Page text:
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Council hears mouthful on fluoride

A mouthful – and then some – of talk about fluoride in the city’s water system got the attention of the Keizer City Council this week.

A work session held Monday, Oct. 11, brought forth at-times emotional testimony on whether fluoridated water is a best-bang-for-your-buck public health maneuver, a futile exercise that actually harms some populations, or somewhere in between.

The matter could be raised again at the council’s regular session this Monday, Oct. 18.

Mayor Lore Christopher even raised the prospect of having residents vote on the matter, given the likelihood of a special election restricting big box retail stores in March 2011.

Dr. Bill Osmunson, a dentist in Lake Oswego, offered a Powerpoint presentation declaring his opposition to fluoridating water, saying there’s no signs adding the substance to public water reduces dental caries, and is considered a poison.

“When I read my toothpaste label … it says, Do not swallow,” Osmunson said, noting the same tube calls for contacting a Poison Control Center if swallowed.

He acknowledged a worldwide decline in dental caries, but questioned if fluoride was the reason, saying countries that don’t fluoridate their water have seen similar declines. He presented similar statistics for states that are predominately fluoridated versus those that are not.

“There’s no evidence fluoridation is the reason all this decreased,” Osmunson said.

Other reasons Osmunson pointed out included increases cases of fluorosis – a tooth-discoloring condition resulting from too much fluoride –the possibility of a connection between fluoride and a lower IQ in children, possible increases in cancer in young males and thyroid problems.

Dr. Kurt Ferre, a retired dentist living in Portland, then presented the pro-fluoride side. He emphasized the role access to care has in positive dental health, and noted a Louisiana Medicaid study showing populations with fluoridated water had half the dental costs of those without fluoride in the local supply.

Noting his work with disadvantaged populations, Ferre said a colleague saw vast differences in the number of children requiring hospitalization for major dental work: None in The Dalles, which has fluoridated water, with nine with children from Hood River, which doesn’t add the substance to the supply.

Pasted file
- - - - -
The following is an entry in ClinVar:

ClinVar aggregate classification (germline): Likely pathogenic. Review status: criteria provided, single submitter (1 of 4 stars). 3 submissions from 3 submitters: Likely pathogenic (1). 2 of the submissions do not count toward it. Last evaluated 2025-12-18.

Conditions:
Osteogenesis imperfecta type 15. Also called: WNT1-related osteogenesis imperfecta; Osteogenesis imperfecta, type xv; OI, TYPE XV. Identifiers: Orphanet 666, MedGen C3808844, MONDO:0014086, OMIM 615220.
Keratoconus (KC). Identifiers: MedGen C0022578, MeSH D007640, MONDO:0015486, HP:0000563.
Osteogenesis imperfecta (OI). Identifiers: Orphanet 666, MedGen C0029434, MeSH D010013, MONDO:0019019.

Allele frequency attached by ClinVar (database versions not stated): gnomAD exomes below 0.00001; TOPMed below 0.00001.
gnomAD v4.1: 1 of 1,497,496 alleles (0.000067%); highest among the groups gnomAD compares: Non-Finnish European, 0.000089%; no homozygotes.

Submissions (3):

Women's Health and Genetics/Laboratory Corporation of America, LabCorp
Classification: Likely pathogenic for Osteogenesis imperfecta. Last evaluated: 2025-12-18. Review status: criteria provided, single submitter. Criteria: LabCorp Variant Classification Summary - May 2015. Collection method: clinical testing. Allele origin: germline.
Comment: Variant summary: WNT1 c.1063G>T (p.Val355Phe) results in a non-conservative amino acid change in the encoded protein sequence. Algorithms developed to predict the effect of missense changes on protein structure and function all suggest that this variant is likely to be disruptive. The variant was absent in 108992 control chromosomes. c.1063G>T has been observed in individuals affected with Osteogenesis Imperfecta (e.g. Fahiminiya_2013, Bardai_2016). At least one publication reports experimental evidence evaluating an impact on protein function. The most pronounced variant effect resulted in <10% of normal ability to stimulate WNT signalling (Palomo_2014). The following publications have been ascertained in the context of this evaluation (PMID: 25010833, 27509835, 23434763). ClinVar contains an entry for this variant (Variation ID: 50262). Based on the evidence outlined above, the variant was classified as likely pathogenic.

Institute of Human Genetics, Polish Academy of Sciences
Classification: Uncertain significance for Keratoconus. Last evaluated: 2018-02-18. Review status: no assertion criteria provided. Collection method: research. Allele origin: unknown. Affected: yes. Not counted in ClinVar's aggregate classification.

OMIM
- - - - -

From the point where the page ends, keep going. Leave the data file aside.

Dr. Weston Heringer III, whose father is also a dentist, said fluoridated water is a boon for children whose parents can’t or don’t get their children proper dental care.

“With our own children we can control what our kids eat, how often they go to the dentist,” Heringer III said. “… Parent-wise, we can’t control what (other) kids do.”

His father also chimed in.

“The bottom line is the low-income kids are the ones who really need the help,” he said. “They have parents who don’t give them the fluoride … tooth decay is a disease, it’s a preventable disease and it does really make a difference putting fluoride in the water.”

But Linda Coons, a Keizerite, wonders if that’s the government’s role.

“I feel we get plenty in toothpaste,” Coons said. “If we choose to purchase it we have a choice … “I’m concerned about the notion of doctors” doing something “for my benefit against my will.”

But Jodi Loper, health services coordinator for the local Boys and Girls Club, said not everyone has that choice.

“Maybe kids could go to Wal-Mart and get it for $4, but when you have four kids even $4 a prescription could be a challenge on their income,” Loper said.

Other dentists in the area offered their take on fluoridated versus non-fluoridated populations, all saying they saw a significant decline in dental caries when fluoride was present in the water.

“It’s really devastating when you see a little kid with just bombed-out teeth,” said Dr. April Love of Newberg. “They can’t eat nutritious food, they’re in pain, and when they have their treatment they become so dental-phobic that in many cases they’re dental-phobic for the rest of their lives.”

An issue for Walsh was where the fluoride came from. Public Works Director Rob Kissler said the city currently purchases it from a Japanese source, and had returned a recent purchase from China.

Councilor David McKane said the issue “is more of a philosophical question” given the “very small amount of money” required. The cost to add fluoride to the city’s water this year is $48,067, with costs of expanding it to all the city’s water pumps an additional $57,618 in one-time outlay costs. After that, Kissler reported annual costs would go up by just more than $30,000.

But Walsh said the practice needs to be sound in order to justify spending even that amount of money.

“Everything we spend money on in this city needs to be justified, each year,” Walsh said.